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Tongue piercing and dental health

Tongue, lips, cheeks piercing…these are current trends towards body art. There are few things to consider before having it done. British Oral Health Foundation warns that piercing area of the mouth poses risk to oral health.

The oral cavity is inhabited by numerous bacteria and is an ideal site for infection. This is particularly a threat to fresh wounds that require constant attention and care to prevent complications. Infection can quickly turn into more serious health problems.

It is very important to avoid playing, constant manipulation of the tag, because if it come in contact with your teeth, it leads to fractures – especially on your front upper and lower teeth.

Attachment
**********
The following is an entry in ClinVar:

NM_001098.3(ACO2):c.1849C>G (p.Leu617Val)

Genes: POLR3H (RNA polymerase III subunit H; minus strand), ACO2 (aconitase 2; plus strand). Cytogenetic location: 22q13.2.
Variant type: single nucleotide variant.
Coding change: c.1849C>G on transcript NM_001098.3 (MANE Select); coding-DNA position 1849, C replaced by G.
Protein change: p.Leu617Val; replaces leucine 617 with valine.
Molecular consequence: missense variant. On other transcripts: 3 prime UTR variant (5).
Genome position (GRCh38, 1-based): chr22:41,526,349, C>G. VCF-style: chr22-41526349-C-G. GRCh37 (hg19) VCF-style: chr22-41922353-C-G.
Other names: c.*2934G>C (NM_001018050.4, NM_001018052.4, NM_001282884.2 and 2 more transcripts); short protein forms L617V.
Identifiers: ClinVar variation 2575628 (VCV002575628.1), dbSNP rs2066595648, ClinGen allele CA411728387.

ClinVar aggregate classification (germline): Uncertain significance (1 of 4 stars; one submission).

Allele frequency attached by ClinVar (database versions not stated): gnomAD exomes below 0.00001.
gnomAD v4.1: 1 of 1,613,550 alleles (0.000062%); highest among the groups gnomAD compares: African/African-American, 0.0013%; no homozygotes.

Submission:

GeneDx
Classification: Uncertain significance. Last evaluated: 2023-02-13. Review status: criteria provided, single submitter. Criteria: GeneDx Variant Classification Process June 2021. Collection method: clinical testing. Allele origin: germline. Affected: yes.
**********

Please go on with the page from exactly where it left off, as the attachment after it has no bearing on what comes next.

Most often your teeth can get damaged during sleep by grinding or by clenching your tongue. Simple sneezing can cause the damage!

If you have piercing around your mouth area that is just another good reason to visit your dentist regularly so he/she can make you aware of any damages that you piercing might have done to your teeth. If picked up early chances are that it will be easily repairable and it will not result in you losing any teeth unnecessarily.

If you are considering a tongue piercing, or already have one, these three steps will help you prevent problems from developing.

  1. Keep your mouth as clean as possible by brushing and flossing daily, and rinsing with antibacterial mouthwash after every meal for the first three weeks.

  2. Avoid playing with your jewellery in your mouth. It’s tempting, but this causes damage to your teeth and gums.

  3. Make sure the ends of your piercing are properly attached and check them daily to keep them in place.



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